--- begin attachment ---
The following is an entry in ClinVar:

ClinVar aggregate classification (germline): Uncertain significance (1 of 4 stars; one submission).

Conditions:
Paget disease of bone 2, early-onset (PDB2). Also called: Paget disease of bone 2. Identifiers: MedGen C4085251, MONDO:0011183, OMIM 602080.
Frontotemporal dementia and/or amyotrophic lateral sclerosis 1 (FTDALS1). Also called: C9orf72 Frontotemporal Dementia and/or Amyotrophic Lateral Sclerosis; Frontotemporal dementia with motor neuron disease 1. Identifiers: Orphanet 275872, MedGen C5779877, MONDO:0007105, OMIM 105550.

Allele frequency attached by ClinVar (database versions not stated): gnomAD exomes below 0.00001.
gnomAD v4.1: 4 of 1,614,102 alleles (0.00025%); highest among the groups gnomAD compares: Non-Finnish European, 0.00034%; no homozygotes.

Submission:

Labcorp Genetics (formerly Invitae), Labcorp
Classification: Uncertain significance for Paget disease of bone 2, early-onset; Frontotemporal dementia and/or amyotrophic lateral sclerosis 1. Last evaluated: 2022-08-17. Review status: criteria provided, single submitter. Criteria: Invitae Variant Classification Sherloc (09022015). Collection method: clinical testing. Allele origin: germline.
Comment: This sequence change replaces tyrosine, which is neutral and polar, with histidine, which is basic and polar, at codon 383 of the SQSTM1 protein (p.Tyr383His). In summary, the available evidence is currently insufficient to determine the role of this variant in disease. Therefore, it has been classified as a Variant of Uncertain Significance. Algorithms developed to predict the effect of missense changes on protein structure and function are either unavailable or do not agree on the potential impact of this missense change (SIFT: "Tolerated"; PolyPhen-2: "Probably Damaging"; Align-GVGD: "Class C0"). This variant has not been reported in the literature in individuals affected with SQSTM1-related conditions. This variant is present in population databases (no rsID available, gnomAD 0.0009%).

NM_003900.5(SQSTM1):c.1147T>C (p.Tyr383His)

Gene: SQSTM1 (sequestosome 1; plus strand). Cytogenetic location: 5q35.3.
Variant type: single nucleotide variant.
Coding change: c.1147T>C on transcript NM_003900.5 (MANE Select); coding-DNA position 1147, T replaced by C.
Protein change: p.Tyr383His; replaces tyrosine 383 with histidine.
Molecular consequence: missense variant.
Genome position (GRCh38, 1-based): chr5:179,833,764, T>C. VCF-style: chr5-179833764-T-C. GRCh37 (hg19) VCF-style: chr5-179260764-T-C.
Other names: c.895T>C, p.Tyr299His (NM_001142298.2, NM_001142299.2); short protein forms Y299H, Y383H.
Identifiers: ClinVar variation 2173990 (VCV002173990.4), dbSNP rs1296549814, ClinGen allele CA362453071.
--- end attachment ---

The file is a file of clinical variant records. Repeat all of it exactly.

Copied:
The following is an entry in ClinVar:

ClinVar aggregate classification (germline): Uncertain significance (1 of 4 stars; one submission).

Conditions:
Paget disease of bone 2, early-onset (PDB2). Also called: Paget disease of bone 2. Identifiers: MedGen C4085251, MONDO:0011183, OMIM 602080.
Frontotemporal dementia and/or amyotrophic lateral sclerosis 1 (FTDALS1). Also called: C9orf72 Frontotemporal Dementia and/or Amyotrophic Lateral Sclerosis; Frontotemporal dementia with motor neuron disease 1. Identifiers: Orphanet 275872, MedGen C5779877, MONDO:0007105, OMIM 105550.

Allele frequency attached by ClinVar (database versions not stated): gnomAD exomes below 0.00001.
gnomAD v4.1: 4 of 1,614,102 alleles (0.00025%); highest among the groups gnomAD compares: Non-Finnish European, 0.00034%; no homozygotes.

Submission:

Labcorp Genetics (formerly Invitae), Labcorp
Classification: Uncertain significance for Paget disease of bone 2, early-onset; Frontotemporal dementia and/or amyotrophic lateral sclerosis 1. Last evaluated: 2022-08-17. Review status: criteria provided, single submitter. Criteria: Invitae Variant Classification Sherloc (09022015). Collection method: clinical testing. Allele origin: germline.
Comment: This sequence change replaces tyrosine, which is neutral and polar, with histidine, which is basic and polar, at codon 383 of the SQSTM1 protein (p.Tyr383His). In summary, the available evidence is currently insufficient to determine the role of this variant in disease. Therefore, it has been classified as a Variant of Uncertain Significance. Algorithms developed to predict the effect of missense changes on protein structure and function are either unavailable or do not agree on the potential impact of this missense change (SIFT: "Tolerated"; PolyPhen-2: "Probably Damaging"; Align-GVGD: "Class C0"). This variant has not been reported in the literature in individuals affected with SQSTM1-related conditions. This variant is present in population databases (no rsID available, gnomAD 0.0009%).

NM_003900.5(SQSTM1):c.1147T>C (p.Tyr383His)

Gene: SQSTM1 (sequestosome 1; plus strand). Cytogenetic location: 5q35.3.
Variant type: single nucleotide variant.
Coding change: c.1147T>C on transcript NM_003900.5 (MANE Select); coding-DNA position 1147, T replaced by C.
Protein change: p.Tyr383His; replaces tyrosine 383 with histidine.
Molecular consequence: missense variant.
Genome position (GRCh38, 1-based): chr5:179,833,764, T>C. VCF-style: chr5-179833764-T-C. GRCh37 (hg19) VCF-style: chr5-179260764-T-C.
Other names: c.895T>C, p.Tyr299His (NM_001142298.2, NM_001142299.2); short protein forms Y299H, Y383H.
Identifiers: ClinVar variation 2173990 (VCV002173990.4), dbSNP rs1296549814, ClinGen allele CA362453071.